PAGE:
English can use a lot of verbs in a reflexive context. Even ones that usually are used intransitively.

I laugh myself silly.

However, it seems like there are very few – perhaps no – verbs that ONLY work in a reflexive context.

Are there any?

  • Wikipedia is proven wrong by her own brother Wiktionary.
    – RegDwigнt
    Nov 12, 2013 at 14:13
  • @RegDwigнt Hmmm... the point 2) gives an example for a reflexive use while the two quotations for transitive use English that is more than 200 years old... I don't find that very convincing. language changes so maybe it is solely reflexive as of today
    – Emanuel
    Nov 12, 2013 at 14:26
  • 1
    The OED gives six definitions for the verb perjure, and in only one of them is it reflexive. Two citations showing non-reflexive use are this from 1985 ‘She was not present on this occasion . . .so already she is perjured because she has said on oath that she witnessed this scene’ and this from 2000 ‘Refusing to make a promise by which we cannot abide is perfectly acceptable. In fact, it is far more honorable than swearing an oath, only later to perjure it.’ Nov 12, 2013 at 15:08
  • Okay, I am convinced. I'll edit the question and ask if there are ANY reflexive only verbs in English
    – Emanuel
    Nov 12, 2013 at 15:33
  • 1
    [cont'd] So "I have to concentrate" = "ich muß mich konzentrieren" ("I have to concentrate myself") = "я должен концентрироваться" ("I have to concentrateself"); "she has to concentrate" = "sie muß sich konzentrieren" ("she has to concentrate herself") = "она должна концентрироваться" ("she has to concentrateself"); and "we have to concentrate" = "wir müssen uns konzentrieren" ("we have to concentrate ourselves") = "мы должны концентрироваться" ("we have to concentrateself"). Quite different approaches. And while Russian is only a cousin, German and English are siblings. Good question, +1.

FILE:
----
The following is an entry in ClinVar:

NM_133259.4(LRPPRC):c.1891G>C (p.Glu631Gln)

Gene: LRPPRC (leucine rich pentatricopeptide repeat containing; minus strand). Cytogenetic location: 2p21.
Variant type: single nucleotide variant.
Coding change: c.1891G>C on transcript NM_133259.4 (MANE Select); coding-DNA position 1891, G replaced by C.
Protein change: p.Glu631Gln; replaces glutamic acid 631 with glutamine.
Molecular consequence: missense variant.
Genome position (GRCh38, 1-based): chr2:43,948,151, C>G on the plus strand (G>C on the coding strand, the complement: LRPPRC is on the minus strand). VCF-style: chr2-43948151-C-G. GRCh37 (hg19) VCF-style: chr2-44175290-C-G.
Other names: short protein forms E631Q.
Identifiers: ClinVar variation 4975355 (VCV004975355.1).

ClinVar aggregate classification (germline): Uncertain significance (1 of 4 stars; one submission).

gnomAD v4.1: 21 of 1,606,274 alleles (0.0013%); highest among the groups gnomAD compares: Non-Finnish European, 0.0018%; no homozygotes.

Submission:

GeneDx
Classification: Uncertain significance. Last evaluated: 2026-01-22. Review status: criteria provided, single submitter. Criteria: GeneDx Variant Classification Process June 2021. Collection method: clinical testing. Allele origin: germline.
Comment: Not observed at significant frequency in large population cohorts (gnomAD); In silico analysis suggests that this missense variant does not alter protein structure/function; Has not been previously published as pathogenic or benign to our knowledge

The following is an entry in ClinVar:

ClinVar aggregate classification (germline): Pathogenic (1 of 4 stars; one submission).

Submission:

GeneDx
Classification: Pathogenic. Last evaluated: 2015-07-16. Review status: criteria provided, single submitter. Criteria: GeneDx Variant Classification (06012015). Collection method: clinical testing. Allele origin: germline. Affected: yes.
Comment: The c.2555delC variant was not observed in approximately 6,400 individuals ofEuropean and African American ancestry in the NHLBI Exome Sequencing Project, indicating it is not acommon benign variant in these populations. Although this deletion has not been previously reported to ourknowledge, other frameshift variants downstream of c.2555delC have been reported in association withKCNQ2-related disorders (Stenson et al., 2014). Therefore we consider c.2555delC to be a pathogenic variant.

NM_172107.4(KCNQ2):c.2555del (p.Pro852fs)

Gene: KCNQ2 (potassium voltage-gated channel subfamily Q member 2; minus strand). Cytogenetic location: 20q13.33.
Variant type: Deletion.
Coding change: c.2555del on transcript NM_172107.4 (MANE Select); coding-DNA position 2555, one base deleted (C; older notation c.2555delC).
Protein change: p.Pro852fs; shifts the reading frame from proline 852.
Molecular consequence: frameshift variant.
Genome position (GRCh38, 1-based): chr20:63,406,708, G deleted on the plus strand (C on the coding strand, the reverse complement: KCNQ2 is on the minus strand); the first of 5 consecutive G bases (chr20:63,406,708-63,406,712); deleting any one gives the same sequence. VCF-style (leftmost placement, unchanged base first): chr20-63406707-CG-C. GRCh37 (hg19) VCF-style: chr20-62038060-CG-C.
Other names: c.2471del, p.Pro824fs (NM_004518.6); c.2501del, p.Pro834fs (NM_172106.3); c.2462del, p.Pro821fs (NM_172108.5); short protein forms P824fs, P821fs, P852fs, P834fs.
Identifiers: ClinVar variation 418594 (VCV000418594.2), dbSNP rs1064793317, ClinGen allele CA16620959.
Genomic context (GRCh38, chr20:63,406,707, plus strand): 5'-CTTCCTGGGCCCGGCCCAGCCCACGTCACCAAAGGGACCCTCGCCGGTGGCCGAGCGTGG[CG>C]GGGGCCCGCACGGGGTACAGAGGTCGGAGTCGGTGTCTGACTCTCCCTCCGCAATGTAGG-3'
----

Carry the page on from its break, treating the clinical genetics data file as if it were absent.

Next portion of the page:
– RegDwigнt
    Nov 12, 2013 at 21:39

2 Answers 2


Following are verbs that, according to the Cambridge Grammar of the English Language (p1488), have "a reflexive as the only (or virtually the only) type of object permitted":

absent (from), avail (of), busy, comport, ingratiate

Collins Cobuild English Grammar (p146) adds:

pride, content

calling them "true reflexive verbs" that "must be used with a reflexive pronoun".

  • 2
    The mere inclusion of the last item on this list does not content me. Jul 4, 2015 at 19:25
  • It's limited to the content ... with construction. Mar 1, 2018 at 3:03

Behave yourself.

Devote yourself to understanding.

Devote your efforts to understanding.

The crowd at the Trump rally behaved well this time.

He saw himself in the mirror.

He saw the results.

"See" is obviously a verb that's usually used non-reflexively, but the reflexive pronoun is used when the object and subject refer to the same person or thing.

"Devote" and "behave" can be used without a reflexive pronoun, but when they are used with a reflexive pronoun, it's not because the object and subject refer to the same thing; rather, those verbs with reflexive objects seem to be phrasal verbs.

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